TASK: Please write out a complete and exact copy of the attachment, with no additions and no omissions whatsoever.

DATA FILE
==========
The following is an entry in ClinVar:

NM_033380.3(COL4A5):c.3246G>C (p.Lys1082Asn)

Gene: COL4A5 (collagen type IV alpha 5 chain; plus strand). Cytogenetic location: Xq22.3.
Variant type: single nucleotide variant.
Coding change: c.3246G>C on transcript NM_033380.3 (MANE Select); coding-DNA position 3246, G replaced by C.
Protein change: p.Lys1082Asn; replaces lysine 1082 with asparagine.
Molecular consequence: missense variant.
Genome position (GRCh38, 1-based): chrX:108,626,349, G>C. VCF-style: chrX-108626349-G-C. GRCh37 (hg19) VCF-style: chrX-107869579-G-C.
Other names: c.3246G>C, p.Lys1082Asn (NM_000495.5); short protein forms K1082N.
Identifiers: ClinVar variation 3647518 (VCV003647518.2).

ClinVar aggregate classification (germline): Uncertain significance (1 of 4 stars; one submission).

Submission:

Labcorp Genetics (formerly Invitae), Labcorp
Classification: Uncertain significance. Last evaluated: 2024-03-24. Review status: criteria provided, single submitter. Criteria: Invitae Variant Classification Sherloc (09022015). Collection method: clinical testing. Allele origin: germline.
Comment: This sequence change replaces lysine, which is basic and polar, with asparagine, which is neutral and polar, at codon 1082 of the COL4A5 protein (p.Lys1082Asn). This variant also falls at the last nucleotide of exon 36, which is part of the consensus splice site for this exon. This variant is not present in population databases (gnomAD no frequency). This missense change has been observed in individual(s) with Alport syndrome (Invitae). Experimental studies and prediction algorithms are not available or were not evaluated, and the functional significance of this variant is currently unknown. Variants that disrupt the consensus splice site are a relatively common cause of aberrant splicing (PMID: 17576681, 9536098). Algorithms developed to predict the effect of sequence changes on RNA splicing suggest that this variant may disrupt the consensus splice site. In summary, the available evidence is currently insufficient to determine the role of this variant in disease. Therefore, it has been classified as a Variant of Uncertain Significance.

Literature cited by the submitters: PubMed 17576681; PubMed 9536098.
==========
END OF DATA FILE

The following is an entry in ClinVar:

NM_033380.3(COL4A5):c.3246G>C (p.Lys1082Asn)

Gene: COL4A5 (collagen type IV alpha 5 chain; plus strand). Cytogenetic location: Xq22.3.
Variant type: single nucleotide variant.
Coding change: c.3246G>C on transcript NM_033380.3 (MANE Select); coding-DNA position 3246, G replaced by C.
Protein change: p.Lys1082Asn; replaces lysine 1082 with asparagine.
Molecular consequence: missense variant.
Genome position (GRCh38, 1-based): chrX:108,626,349, G>C. VCF-style: chrX-108626349-G-C. GRCh37 (hg19) VCF-style: chrX-107869579-G-C.
Other names: c.3246G>C, p.Lys1082Asn (NM_000495.5); short protein forms K1082N.
Identifiers: ClinVar variation 3647518 (VCV003647518.2).

ClinVar aggregate classification (germline): Uncertain significance (1 of 4 stars; one submission).

Submission:

Labcorp Genetics (formerly Invitae), Labcorp
Classification: Uncertain significance. Last evaluated: 2024-03-24. Review status: criteria provided, single submitter. Criteria: Invitae Variant Classification Sherloc (09022015). Collection method: clinical testing. Allele origin: germline.
Comment: This sequence change replaces lysine, which is basic and polar, with asparagine, which is neutral and polar, at codon 1082 of the COL4A5 protein (p.Lys1082Asn). This variant also falls at the last nucleotide of exon 36, which is part of the consensus splice site for this exon. This variant is not present in population databases (gnomAD no frequency). This missense change has been observed in individual(s) with Alport syndrome (Invitae). Experimental studies and prediction algorithms are not available or were not evaluated, and the functional significance of this variant is currently unknown. Variants that disrupt the consensus splice site are a relatively common cause of aberrant splicing (PMID: 17576681, 9536098). Algorithms developed to predict the effect of sequence changes on RNA splicing suggest that this variant may disrupt the consensus splice site. In summary, the available evidence is currently insufficient to determine the role of this variant in disease. Therefore, it has been classified as a Variant of Uncertain Significance.

Literature cited by the submitters: PubMed 17576681; PubMed 9536098.